New data from Defra has revealed that UK clean pig slaughter in February was 834,200 head, 4% lower than the same month in 2018. This was driven by a 6% drop in slaughter in England and Wales, as throughput in Scotland and Northern Ireland increased by 4% and 7% respectively.
AHDB analyst Bethan Wilkins said the overall decline probably reflects poorer herd performance last year, due to disease challenges and hot summer weather from around May negatively affecting sow fertility rates.
She said: “Adult pig slaughter totalled 19,000 head, 12% (4,000 head) lower than last year. This follows a particularly high slaughter rate in January, and across the two months throughput was still 1% higher.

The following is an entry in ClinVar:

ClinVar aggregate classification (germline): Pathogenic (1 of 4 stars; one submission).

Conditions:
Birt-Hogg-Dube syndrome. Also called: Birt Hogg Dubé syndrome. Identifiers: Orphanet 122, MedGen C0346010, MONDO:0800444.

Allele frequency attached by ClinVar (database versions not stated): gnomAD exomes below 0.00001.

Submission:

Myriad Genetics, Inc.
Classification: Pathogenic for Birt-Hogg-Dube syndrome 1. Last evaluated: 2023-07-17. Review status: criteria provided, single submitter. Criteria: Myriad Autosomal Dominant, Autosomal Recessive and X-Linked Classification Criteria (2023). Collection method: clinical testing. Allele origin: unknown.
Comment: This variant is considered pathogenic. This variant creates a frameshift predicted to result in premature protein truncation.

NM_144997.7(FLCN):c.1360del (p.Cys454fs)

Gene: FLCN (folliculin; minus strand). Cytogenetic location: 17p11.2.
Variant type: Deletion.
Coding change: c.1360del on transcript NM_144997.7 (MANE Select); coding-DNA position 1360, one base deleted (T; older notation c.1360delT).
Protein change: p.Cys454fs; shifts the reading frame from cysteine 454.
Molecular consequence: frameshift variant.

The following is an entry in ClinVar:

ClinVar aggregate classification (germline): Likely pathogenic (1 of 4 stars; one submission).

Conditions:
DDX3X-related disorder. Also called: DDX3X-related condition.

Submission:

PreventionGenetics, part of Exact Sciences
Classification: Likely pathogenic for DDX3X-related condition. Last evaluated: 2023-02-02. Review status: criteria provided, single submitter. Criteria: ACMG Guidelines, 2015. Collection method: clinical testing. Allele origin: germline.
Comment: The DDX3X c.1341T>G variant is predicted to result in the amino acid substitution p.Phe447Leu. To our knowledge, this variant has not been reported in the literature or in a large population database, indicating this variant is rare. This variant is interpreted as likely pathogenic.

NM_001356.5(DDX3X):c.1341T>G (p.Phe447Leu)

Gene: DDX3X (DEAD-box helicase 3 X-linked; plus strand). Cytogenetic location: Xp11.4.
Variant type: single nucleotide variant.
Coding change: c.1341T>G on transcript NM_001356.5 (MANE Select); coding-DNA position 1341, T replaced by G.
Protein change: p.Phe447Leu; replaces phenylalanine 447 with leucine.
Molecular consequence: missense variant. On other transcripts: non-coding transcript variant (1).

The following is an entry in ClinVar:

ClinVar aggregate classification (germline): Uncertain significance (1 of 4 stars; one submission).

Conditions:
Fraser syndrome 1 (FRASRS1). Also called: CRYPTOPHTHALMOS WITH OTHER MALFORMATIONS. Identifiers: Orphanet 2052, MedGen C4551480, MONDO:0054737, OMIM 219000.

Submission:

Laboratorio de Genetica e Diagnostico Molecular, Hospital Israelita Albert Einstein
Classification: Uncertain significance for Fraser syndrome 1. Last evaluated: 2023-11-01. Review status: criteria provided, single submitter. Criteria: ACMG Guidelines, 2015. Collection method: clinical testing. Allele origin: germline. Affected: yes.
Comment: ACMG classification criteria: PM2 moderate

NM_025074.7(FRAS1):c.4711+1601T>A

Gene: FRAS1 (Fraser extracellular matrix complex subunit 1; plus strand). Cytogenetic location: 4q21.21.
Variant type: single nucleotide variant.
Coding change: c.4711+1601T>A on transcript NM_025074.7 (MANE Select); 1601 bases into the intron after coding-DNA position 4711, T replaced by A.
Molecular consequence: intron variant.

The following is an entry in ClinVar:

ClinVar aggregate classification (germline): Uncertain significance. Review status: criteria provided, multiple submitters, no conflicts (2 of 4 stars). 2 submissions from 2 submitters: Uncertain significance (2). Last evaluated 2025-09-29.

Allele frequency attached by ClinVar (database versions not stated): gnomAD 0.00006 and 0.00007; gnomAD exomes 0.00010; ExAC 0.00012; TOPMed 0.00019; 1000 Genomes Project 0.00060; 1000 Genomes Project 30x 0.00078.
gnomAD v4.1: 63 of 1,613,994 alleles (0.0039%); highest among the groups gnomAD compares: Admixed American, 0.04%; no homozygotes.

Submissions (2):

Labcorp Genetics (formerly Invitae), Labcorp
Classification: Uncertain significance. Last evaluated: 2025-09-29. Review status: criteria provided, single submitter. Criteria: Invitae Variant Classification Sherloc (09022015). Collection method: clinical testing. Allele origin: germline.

“Nonetheless, the drop in culling rate in February means there is now less evidence of producers scaling back herds in light of the current poor profitability. The latest December census results suggest the breeding herd has remained stable, and some uplift in maiden gilt numbers could compensate for the slight increase in sow slaughter this year. However, census results should always be viewed with caution.”
Ms Wilkins added that a 1% increase in clean pig carcase weights meant that altogether, UK pig meat production was 73,700 tonnes in the month, down 3% compared to February last year.